Musée des Beaux Arts
Ah, highbrow poetry. How much snootier can you get than naming a poem after an art museum? Couple that with references to paintings and Greek myths, and you might think that this poem is aimed at an "in" crowd of cultural elites. But dig a little deeper, and you'll find that this here poem is about as plain-spoken and understated as you're likely to find. Why the deliberate invocation of high culture? Well, maybe Auden's got a point to make about the role of art. Didn't someone once say that art was for everyone? We're betting that Auden is soundly in that guy's camp.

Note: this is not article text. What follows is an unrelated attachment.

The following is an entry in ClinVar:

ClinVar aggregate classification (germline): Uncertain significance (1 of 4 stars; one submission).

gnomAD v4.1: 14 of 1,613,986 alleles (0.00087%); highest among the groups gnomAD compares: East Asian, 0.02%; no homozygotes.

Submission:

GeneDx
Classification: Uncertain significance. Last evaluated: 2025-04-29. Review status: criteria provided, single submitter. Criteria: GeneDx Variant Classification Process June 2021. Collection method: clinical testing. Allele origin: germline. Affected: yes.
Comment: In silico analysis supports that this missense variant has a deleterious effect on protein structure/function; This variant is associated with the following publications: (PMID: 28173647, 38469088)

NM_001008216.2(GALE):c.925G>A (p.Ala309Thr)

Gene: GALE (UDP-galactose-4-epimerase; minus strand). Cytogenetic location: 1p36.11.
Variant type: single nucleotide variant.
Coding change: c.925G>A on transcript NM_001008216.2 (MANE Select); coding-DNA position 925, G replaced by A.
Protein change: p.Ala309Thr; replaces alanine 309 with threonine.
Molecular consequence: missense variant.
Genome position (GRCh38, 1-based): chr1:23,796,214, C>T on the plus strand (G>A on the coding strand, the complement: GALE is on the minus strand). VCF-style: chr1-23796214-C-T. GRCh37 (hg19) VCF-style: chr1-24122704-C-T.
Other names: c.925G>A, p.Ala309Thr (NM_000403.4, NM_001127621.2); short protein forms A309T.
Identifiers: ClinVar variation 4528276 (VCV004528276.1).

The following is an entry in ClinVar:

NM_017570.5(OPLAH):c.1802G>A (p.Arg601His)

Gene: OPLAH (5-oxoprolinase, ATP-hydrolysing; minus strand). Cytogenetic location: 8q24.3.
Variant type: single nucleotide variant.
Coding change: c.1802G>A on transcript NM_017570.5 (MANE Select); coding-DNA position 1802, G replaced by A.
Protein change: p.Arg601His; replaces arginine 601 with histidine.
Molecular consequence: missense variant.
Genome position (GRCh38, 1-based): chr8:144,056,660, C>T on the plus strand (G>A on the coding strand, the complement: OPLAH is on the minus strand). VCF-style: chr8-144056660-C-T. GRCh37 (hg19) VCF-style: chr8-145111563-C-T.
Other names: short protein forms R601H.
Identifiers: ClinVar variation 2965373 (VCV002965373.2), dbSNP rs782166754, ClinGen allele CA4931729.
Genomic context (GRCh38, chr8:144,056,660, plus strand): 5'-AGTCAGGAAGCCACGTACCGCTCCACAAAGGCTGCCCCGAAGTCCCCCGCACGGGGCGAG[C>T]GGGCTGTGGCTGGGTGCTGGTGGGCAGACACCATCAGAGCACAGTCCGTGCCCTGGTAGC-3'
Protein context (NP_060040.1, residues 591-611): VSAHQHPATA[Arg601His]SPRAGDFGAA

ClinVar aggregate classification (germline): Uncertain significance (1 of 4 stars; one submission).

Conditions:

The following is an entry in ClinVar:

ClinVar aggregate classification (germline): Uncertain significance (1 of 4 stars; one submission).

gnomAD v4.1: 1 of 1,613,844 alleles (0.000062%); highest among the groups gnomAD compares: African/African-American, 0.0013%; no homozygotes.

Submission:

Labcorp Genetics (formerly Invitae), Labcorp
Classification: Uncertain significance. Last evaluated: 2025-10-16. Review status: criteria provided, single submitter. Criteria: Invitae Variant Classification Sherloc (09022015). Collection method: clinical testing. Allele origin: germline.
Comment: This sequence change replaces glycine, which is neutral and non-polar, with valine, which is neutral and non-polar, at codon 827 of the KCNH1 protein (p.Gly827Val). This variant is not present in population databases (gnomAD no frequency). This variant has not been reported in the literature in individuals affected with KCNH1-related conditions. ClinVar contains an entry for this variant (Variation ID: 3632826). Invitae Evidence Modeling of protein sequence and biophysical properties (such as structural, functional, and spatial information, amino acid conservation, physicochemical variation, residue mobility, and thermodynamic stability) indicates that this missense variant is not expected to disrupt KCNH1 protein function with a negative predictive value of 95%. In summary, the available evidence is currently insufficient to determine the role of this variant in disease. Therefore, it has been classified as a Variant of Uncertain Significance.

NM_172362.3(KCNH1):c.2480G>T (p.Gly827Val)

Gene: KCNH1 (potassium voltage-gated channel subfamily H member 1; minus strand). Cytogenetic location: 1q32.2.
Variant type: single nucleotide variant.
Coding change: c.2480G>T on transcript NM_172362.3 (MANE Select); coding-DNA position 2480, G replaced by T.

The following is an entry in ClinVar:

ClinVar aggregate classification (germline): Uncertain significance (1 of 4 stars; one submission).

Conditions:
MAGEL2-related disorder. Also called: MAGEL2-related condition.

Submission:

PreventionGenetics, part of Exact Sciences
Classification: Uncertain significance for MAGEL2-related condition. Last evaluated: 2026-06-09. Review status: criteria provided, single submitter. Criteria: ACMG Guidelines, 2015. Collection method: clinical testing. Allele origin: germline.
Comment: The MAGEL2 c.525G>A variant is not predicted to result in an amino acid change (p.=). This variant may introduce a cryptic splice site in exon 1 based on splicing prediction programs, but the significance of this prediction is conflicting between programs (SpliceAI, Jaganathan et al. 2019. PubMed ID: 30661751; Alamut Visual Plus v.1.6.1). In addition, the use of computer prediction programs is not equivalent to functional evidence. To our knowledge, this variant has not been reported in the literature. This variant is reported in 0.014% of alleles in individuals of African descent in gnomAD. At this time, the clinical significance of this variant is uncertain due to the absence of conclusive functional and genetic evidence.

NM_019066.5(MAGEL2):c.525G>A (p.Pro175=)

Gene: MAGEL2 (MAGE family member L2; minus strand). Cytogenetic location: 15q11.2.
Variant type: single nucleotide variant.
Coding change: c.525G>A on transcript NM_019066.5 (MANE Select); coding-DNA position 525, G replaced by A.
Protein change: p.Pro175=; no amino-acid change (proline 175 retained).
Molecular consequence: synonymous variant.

Questions About Art and Culture
- Does it matter that the speaker uses a visit to the museum as an occasion to meditate on human interactions? Why?
- Does viewing Breughel's painting in conjunction with reading the poem change how you interpret Auden's poem? How?
- Why do you think the poem is entitled "Musée de Beaux Arts" instead of "Landscape with the Fall of Icarus"? How does this change the way you approach the beginning of the poem?
- Do you think that this poem is actually about the myth of Icarus? Or about Brueghel's painting? Is there a difference between the two?
Chew on This
Auden's "Musée de Beaux Arts" sets itself up as a perfect example of the types of moral reflection which art can inspire.
The double-remove at which the reader witnesses Icarus's drowning (mediated by both the painting and the poem) makes it difficult to feel the sort of compassion the poem attempts to inspire.